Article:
Published: 2021-03-04 13:27 | Updated: 2021-03-04 13:32

Playing video games moderately improves adolescent boys’ mental health

Boy holding video game controller, sitting on bed.
Playing video games improves adolescent boys’ mental health. Photo: Kelly Sikkema,Unsplash

In a recent study published in Psychological Medicine, researchers from Karolinska Institutet showed that different types of screen-use may have contrasting effects on adolescent mental health; some are detrimental while others may benefit psychological wellbeing. For example, boys who played video games regularly at age 11 had lower depression scores at age 14.

Mats Hallgren, Department of Global Public Health. Photo: Privat.

Most adolescents use screens (mobile phones, computers, etc.) throughout the day. Frequent use of these devices could be a modifiable risk factor for depression, but findings have been inconsistent and mostly from cross-sectional studies. The researchers examined longitudinal associations of video gaming, social media, and internet use with depressive symptoms in 11,341 adolescents from the United Kingdom.

“We found that boys who played video games at least once a week at age 11 had lower depression scores at age 14 by 25%, compared with those playing infrequently or never. In girls, using social media most days at age 11 was associated with 13 percent higher depression scores at age 14, compared to those who used social media less often. We found some evidence of associations between using the internet most days and depressive symptoms in boys, but not in girls”, says Mats Hallgren, Assistant Professor at the Department of Global Public Health.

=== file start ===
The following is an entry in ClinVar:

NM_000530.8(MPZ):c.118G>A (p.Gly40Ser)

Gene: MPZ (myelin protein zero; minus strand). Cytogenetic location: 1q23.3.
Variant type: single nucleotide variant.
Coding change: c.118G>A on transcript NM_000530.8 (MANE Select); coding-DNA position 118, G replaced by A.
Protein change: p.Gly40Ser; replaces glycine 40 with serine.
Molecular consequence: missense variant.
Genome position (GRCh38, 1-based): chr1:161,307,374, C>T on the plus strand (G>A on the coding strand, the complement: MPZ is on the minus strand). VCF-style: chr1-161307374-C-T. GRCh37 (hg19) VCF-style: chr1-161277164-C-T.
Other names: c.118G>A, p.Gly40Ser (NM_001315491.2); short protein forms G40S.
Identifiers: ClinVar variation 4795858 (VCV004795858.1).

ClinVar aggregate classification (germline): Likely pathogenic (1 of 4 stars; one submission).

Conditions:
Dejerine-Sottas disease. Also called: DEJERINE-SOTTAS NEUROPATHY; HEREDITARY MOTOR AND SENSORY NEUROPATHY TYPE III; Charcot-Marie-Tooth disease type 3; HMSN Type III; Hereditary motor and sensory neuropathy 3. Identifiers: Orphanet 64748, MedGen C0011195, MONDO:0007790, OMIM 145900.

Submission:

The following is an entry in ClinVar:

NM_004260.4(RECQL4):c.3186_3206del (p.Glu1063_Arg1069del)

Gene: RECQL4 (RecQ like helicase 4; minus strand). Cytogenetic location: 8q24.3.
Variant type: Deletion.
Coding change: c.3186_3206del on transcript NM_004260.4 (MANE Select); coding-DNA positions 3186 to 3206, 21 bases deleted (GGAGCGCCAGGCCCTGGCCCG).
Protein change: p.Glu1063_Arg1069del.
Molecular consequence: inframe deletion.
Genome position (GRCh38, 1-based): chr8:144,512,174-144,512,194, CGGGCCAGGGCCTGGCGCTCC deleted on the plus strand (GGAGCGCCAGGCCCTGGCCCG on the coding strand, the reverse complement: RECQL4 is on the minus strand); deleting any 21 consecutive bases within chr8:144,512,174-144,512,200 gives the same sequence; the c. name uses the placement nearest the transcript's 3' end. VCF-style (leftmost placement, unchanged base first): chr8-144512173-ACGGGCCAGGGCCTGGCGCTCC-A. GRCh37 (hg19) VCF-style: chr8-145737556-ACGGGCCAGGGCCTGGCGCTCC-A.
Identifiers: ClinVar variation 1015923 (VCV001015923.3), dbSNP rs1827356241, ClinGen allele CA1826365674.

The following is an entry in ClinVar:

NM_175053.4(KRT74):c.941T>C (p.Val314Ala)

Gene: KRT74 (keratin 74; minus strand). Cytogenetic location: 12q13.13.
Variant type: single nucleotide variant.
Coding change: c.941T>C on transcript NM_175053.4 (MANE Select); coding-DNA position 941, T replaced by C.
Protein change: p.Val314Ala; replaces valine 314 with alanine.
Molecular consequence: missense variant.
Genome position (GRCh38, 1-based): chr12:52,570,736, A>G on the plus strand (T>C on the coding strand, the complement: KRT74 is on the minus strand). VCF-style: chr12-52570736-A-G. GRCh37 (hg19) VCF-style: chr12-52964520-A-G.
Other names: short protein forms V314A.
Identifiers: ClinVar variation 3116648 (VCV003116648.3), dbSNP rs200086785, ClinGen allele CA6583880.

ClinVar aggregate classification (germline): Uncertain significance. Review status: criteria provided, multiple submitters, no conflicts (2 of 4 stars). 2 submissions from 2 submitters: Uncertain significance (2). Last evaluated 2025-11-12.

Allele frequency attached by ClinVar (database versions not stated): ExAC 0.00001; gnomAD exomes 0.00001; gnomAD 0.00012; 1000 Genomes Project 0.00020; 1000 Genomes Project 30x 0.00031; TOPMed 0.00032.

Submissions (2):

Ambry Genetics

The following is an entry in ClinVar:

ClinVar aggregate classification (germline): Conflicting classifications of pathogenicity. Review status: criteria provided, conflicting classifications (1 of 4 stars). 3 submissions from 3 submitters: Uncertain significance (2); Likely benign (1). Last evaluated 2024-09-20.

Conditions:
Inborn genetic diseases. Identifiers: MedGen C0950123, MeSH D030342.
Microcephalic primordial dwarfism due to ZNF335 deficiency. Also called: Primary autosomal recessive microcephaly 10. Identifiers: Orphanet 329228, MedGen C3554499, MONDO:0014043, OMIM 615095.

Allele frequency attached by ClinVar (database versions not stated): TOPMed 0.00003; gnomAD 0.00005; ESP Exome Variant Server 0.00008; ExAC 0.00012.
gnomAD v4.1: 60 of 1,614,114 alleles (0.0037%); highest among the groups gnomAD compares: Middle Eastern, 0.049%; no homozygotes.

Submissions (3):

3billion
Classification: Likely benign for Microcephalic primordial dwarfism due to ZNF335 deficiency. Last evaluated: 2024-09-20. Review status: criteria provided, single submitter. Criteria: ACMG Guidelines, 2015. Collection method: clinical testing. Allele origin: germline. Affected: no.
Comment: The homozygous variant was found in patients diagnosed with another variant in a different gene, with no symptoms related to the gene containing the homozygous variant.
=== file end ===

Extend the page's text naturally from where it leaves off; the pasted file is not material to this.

Targeted approaches to address adolescent’s screen time needed

These findings indicate that different types of screen-use may have contrasting effects on adolescent mental health; some are detrimental while others may benefit psychological wellbeing.

“For example, video gaming may have a social component and be cognitively demanding, which may benefit mental health, but not when used excessively. Strategies to address adolescents’ screen-time require targeted approaches”, says Mats Hallgren.

The study was performed using data from the Millennium Cohort Study, a representative cohort from the UK. Adolescents were asked questions about screen use and their mental health at age 11 and again at age 14. The main outcome was depressive symptoms from a Moods and Feelings Questionnaire.

Publication

Prospective relationships of adolescents' screen-based sedentary behaviour with depressive symptoms: the Millennium Cohort Study.
Kandola A, Owen N, Dunstan DW, Hallgren M
Psychol Med 2021 Feb;():1-9

Contact

Mats Hallgren Assistant professor